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By Tom Harris and Madhav Khandekar
Bad science puts rich nations on the hook for trillions in climate liabilities
Independent voices from the The Washington Times Communities
Topic - Robert Nutting
Baseball's playoffs no longer are an exclusive club of high rollers.
Clint Hurdle is going to get a chance to finish a turnaround he's started with the Pittsburgh Pirates.
The Pittsburgh Pirates and All-Star centerfielder Andrew McCutchen agreed on Tuesday to a six-year, $51.5 million deal.
Andrew Neft stood with his family in the Black and Gold Forever store in the heart of Pittsburgh's Strip District _ looking to see what Steelers jersey or Penguins gear he might add to his collection _ when he spotted six Pirates shirts hanging high up on the wall, nearly out of view.
The Pittsburgh Pirates thought they were interviewing Clint Hurdle. Turns out he was interviewing them as well.
Jose Bautista doesn't know if the Pirates didn't have the money to spend or simply didn't want to spend the money they had.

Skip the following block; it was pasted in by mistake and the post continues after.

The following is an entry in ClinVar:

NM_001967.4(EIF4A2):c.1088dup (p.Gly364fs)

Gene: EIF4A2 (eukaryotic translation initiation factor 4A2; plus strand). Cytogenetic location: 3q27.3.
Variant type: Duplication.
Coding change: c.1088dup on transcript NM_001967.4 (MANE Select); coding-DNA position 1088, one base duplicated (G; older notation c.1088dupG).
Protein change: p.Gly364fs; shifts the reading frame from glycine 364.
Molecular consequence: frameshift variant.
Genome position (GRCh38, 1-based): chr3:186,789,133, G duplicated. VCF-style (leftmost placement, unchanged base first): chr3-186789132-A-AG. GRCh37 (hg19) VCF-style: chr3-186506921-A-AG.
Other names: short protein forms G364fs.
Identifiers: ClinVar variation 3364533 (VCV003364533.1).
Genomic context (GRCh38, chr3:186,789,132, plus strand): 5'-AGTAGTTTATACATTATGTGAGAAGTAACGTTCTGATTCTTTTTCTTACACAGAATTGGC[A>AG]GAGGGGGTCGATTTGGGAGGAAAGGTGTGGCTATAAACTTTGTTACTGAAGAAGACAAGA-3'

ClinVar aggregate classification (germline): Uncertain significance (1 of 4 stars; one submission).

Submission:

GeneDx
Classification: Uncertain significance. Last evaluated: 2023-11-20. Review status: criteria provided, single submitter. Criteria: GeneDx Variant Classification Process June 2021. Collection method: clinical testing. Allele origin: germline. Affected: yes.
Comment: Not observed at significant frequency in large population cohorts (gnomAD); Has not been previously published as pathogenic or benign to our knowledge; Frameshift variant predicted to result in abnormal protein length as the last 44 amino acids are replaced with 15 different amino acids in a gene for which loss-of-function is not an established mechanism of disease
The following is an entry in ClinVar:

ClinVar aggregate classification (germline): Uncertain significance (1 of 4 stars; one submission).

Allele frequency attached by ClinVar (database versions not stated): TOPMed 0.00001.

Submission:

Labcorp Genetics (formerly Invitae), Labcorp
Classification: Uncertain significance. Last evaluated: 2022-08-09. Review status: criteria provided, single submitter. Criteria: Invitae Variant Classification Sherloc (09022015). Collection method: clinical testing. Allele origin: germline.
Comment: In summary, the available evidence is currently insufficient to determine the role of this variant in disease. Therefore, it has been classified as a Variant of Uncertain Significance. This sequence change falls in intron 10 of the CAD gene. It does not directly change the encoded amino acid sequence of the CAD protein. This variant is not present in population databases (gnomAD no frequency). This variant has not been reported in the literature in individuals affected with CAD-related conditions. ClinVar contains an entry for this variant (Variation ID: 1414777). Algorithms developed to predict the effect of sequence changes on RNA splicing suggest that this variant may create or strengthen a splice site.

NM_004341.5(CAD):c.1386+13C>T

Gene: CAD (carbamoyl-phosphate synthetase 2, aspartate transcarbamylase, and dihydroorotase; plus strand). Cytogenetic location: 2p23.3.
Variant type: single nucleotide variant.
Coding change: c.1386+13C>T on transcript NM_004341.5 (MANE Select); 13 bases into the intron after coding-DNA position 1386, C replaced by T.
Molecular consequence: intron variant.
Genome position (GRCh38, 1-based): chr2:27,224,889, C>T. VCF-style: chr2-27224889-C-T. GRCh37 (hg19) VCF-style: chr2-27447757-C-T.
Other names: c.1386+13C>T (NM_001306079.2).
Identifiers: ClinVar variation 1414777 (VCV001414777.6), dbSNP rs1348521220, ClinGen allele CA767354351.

The Pittsburgh Pirates aren't winners on the field, but they're apparently no longer losers to the banks.
"I think that the playing field is not level, never will be. But we as the Pittsburgh Pirates have committed ourselves to never using that as an excuse," controlling owner Bob Nutting said just before the team's first postseason appearance since 1992. "Is it easier to build a great club with $200 million than with $75-$80 million? Absolutely. But I believe, have always believed and will continue to believe, that we can be competitive at that level. We need to make different decisions. We need to make smart decisions."
"This is a natural step in the process as we go forward," Nutting said. "We've focused on (updating) facilities, we've focused on the draft, we've focused on bringing talent into the organization. I believe we've followed through on that."